JFK, once again: 'Live by the Sword'

November 22, 1998|By Steve Weinberg | Steve Weinberg,SPECIAL TO THE SUN

"Live by the Sword: The Secret War Against Castro and the Death of JFK," by Gus Russo. Bancroft Press. 617 pages. $26.95.

A natural reaction to any new book about the 1963 assassination of President John F. Kennedy would be a groan. There have already been about 2,000 in English, many more if all languages are included.

Since publication of Mark Lane's "Rush to Judgment" in 1966, I have read at least 20 of those books in full, and skimmed dozens more. I read them not because I am generally obsessed or in thrall to a specific theory like many of the authors, but because as a resource person on investigative journalism, I am asked frequently about the truth behind the assassination, about which book (if any) to believe.

The Gus Russo book, by a Baltimore resident and from a Baltimore publisher, did not elicit a groan. Why not? First, Russo is a longtime student of the case with a good reputation within investigative journalism. Second, Russo has disassociated himself from any of the theories. Third, the federal government has released new information since 1994, thanks to a legislative branch mandate that Russo helped create; it makes sense to write a book incorporating revelations from the 3 million pages recently made available.

Russo's book is similar to the 1993 Gerald Posner best seller, "Case Closed: Lee Harvey Oswald and the Assassination of JFK." Both are resolutely anti-conspiracy. Posner and Russo agree that Lee Harvey Oswald had self-justifying reasons for killing the president, had previously plotted to assassinate public figures whom he perceived as miscreants, and acted alone on Nov. 22, 1963.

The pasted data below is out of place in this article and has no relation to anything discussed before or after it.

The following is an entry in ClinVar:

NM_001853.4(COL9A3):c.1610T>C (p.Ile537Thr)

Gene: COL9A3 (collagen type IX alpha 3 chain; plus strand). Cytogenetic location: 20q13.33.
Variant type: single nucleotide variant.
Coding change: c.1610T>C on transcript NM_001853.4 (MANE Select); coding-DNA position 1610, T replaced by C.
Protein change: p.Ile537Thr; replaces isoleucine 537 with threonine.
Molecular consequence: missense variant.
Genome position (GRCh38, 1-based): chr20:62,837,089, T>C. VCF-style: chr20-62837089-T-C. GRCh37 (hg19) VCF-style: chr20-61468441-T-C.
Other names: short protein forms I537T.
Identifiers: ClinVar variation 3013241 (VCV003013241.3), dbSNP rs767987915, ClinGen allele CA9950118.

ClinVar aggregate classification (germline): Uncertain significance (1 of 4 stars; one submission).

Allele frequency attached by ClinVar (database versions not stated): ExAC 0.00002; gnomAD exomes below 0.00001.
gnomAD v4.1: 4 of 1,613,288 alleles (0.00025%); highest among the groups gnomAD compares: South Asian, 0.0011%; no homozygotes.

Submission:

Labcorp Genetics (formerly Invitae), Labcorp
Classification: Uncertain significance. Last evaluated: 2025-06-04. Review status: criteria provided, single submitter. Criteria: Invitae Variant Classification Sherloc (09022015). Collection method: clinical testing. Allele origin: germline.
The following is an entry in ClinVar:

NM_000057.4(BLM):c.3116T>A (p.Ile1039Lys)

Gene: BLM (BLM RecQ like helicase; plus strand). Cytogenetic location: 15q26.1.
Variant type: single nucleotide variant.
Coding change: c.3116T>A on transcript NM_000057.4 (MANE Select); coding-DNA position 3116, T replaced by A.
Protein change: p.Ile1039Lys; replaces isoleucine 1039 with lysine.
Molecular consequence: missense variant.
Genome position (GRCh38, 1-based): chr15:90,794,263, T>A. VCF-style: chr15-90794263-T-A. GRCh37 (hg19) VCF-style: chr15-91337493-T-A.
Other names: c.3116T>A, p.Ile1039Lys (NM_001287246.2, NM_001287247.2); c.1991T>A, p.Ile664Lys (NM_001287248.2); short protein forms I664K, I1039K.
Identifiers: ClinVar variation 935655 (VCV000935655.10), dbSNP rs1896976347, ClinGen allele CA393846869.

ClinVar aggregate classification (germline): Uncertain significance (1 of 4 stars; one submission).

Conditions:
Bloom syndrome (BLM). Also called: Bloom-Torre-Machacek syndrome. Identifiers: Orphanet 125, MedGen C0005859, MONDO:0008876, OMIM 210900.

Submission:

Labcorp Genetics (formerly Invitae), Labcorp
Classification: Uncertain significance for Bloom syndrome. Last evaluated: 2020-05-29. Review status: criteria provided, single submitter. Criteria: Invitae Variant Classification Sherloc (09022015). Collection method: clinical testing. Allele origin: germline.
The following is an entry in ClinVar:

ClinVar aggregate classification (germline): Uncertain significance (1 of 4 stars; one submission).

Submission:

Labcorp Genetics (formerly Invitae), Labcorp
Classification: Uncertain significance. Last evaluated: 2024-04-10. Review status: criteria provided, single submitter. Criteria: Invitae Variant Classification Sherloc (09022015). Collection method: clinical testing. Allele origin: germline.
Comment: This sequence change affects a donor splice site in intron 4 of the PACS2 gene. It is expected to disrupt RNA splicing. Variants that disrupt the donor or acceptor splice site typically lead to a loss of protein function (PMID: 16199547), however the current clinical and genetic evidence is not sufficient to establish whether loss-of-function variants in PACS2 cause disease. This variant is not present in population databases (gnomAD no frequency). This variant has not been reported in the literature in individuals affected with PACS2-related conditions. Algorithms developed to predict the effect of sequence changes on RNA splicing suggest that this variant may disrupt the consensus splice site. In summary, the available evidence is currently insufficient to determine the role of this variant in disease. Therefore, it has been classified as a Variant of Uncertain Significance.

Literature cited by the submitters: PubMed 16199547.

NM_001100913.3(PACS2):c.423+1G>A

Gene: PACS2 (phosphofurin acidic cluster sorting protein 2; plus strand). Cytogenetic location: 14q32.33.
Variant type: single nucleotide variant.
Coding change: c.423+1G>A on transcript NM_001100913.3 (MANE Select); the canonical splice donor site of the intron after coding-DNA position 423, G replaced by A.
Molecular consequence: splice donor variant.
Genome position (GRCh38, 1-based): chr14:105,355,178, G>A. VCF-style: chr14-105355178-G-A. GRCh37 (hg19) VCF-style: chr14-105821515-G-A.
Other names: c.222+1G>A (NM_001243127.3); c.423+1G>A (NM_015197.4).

The Posner and Russo books are not as sensational as the books by conspiracy theorists, who believe Oswald did not act alone; and/or Jack Ruby's murder of Oswald was anything but a rash act; and/or the Central Intelligence Agency, Federal Bureau of Investigation, Mafia, Cuban leader Fidel Castro, Soviet leader Nikita Khrushchev played knowing roles in the president's death. Posner and Russo seem to have let the evidence lead them to defensible conclusions, rather than manipulating evidence to support predetermined conclusions.

The freshest portions of Russo's book come, unsurprisingly, from the recently released documents. They led Russo to two themes that are not original, but more convincing than ever. One is Oswald's primary motivation: His outrage at the Kennedy administration's anti-Castro actions. Another is the engine driving the government's cover-up mentality before and after the assassination: The fear of U.S. Attorney General Robert Kennedy, the president's brother, that the indefensible Cuba policies would become public.

Though persuasive, Russo's book has imperfections. The index, so important in a book like this, contains gaps and flaws. The bibliography is sketchy. The sourcing is often derivative, failing to cite the original documentation. Many sentences are repetitive or cliched.

That said, Russo's book is recommended for any reader. He and Bancroft deserve praise for their conscious attempt to appeal to three generations - those too young to possess any direct knowledge of the case, the middle-aged who have lots of hTC knowledge but are unsure what to make of it, and older readers who generally support the findings of the official inquiry board known as the Warren Commission. Russo and Bancroft made the unusual effort of hiring editors from each generation to go over the manuscript. Good for them.

Steve Weinberg is editor of the magazine published by Investigative Reporters & Editors, an international journalism education organization based at the University of Missouri-Columbia. He served as IRE's executive director from 1983-1990.

Pub Date: 11/22/98

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